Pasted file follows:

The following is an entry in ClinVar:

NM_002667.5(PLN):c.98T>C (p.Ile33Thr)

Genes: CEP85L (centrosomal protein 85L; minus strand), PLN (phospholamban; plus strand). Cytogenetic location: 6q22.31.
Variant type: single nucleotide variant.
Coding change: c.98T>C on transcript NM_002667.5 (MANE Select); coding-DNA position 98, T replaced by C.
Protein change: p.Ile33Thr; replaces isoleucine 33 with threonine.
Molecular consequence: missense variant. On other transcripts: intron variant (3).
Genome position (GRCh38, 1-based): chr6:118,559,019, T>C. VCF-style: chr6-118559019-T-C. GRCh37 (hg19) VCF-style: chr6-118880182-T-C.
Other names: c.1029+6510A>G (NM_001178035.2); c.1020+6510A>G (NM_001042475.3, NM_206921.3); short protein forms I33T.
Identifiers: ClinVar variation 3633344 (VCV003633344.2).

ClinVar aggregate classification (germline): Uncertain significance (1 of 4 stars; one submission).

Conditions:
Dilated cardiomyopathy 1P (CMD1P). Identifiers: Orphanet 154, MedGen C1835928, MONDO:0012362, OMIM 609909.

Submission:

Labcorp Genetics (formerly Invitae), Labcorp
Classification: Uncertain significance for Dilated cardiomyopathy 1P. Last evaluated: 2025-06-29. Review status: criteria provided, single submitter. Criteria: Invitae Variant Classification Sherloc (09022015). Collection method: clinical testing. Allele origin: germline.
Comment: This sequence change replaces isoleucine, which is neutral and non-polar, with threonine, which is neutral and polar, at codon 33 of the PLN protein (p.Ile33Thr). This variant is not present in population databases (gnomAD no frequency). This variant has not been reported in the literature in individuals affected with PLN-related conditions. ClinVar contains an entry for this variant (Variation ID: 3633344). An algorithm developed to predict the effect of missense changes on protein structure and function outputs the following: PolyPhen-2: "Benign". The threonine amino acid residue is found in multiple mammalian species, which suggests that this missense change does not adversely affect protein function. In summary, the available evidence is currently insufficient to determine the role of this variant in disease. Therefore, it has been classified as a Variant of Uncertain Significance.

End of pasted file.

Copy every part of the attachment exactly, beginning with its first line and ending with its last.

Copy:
The following is an entry in ClinVar:

NM_002667.5(PLN):c.98T>C (p.Ile33Thr)

Genes: CEP85L (centrosomal protein 85L; minus strand), PLN (phospholamban; plus strand). Cytogenetic location: 6q22.31.
Variant type: single nucleotide variant.
Coding change: c.98T>C on transcript NM_002667.5 (MANE Select); coding-DNA position 98, T replaced by C.
Protein change: p.Ile33Thr; replaces isoleucine 33 with threonine.
Molecular consequence: missense variant. On other transcripts: intron variant (3).
Genome position (GRCh38, 1-based): chr6:118,559,019, T>C. VCF-style: chr6-118559019-T-C. GRCh37 (hg19) VCF-style: chr6-118880182-T-C.
Other names: c.1029+6510A>G (NM_001178035.2); c.1020+6510A>G (NM_001042475.3, NM_206921.3); short protein forms I33T.
Identifiers: ClinVar variation 3633344 (VCV003633344.2).

ClinVar aggregate classification (germline): Uncertain significance (1 of 4 stars; one submission).

Conditions:
Dilated cardiomyopathy 1P (CMD1P). Identifiers: Orphanet 154, MedGen C1835928, MONDO:0012362, OMIM 609909.

Submission:

Labcorp Genetics (formerly Invitae), Labcorp
Classification: Uncertain significance for Dilated cardiomyopathy 1P. Last evaluated: 2025-06-29. Review status: criteria provided, single submitter. Criteria: Invitae Variant Classification Sherloc (09022015). Collection method: clinical testing. Allele origin: germline.
Comment: This sequence change replaces isoleucine, which is neutral and non-polar, with threonine, which is neutral and polar, at codon 33 of the PLN protein (p.Ile33Thr). This variant is not present in population databases (gnomAD no frequency). This variant has not been reported in the literature in individuals affected with PLN-related conditions. ClinVar contains an entry for this variant (Variation ID: 3633344). An algorithm developed to predict the effect of missense changes on protein structure and function outputs the following: PolyPhen-2: "Benign". The threonine amino acid residue is found in multiple mammalian species, which suggests that this missense change does not adversely affect protein function. In summary, the available evidence is currently insufficient to determine the role of this variant in disease. Therefore, it has been classified as a Variant of Uncertain Significance.